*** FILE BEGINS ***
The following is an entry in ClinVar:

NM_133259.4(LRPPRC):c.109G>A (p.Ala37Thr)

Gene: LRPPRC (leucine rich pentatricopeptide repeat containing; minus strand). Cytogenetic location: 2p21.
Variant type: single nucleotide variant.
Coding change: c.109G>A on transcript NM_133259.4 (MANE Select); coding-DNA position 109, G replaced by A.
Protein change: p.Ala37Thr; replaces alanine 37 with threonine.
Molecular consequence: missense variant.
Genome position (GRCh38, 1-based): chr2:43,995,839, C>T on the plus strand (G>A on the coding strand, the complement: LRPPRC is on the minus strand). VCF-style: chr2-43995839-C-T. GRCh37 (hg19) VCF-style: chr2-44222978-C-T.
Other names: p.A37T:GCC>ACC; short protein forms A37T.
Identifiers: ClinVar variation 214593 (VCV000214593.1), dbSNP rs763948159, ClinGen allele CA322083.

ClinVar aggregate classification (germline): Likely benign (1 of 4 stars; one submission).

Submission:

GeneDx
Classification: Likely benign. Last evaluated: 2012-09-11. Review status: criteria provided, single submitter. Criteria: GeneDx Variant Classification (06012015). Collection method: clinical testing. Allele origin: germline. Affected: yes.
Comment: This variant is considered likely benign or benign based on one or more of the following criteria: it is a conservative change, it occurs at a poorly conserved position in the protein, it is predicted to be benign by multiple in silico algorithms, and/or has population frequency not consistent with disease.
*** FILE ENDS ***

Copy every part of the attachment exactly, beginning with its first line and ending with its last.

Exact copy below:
The following is an entry in ClinVar:

NM_133259.4(LRPPRC):c.109G>A (p.Ala37Thr)

Gene: LRPPRC (leucine rich pentatricopeptide repeat containing; minus strand). Cytogenetic location: 2p21.
Variant type: single nucleotide variant.
Coding change: c.109G>A on transcript NM_133259.4 (MANE Select); coding-DNA position 109, G replaced by A.
Protein change: p.Ala37Thr; replaces alanine 37 with threonine.
Molecular consequence: missense variant.
Genome position (GRCh38, 1-based): chr2:43,995,839, C>T on the plus strand (G>A on the coding strand, the complement: LRPPRC is on the minus strand). VCF-style: chr2-43995839-C-T. GRCh37 (hg19) VCF-style: chr2-44222978-C-T.
Other names: p.A37T:GCC>ACC; short protein forms A37T.
Identifiers: ClinVar variation 214593 (VCV000214593.1), dbSNP rs763948159, ClinGen allele CA322083.

ClinVar aggregate classification (germline): Likely benign (1 of 4 stars; one submission).

Submission:

GeneDx
Classification: Likely benign. Last evaluated: 2012-09-11. Review status: criteria provided, single submitter. Criteria: GeneDx Variant Classification (06012015). Collection method: clinical testing. Allele origin: germline. Affected: yes.
Comment: This variant is considered likely benign or benign based on one or more of the following criteria: it is a conservative change, it occurs at a poorly conserved position in the protein, it is predicted to be benign by multiple in silico algorithms, and/or has population frequency not consistent with disease.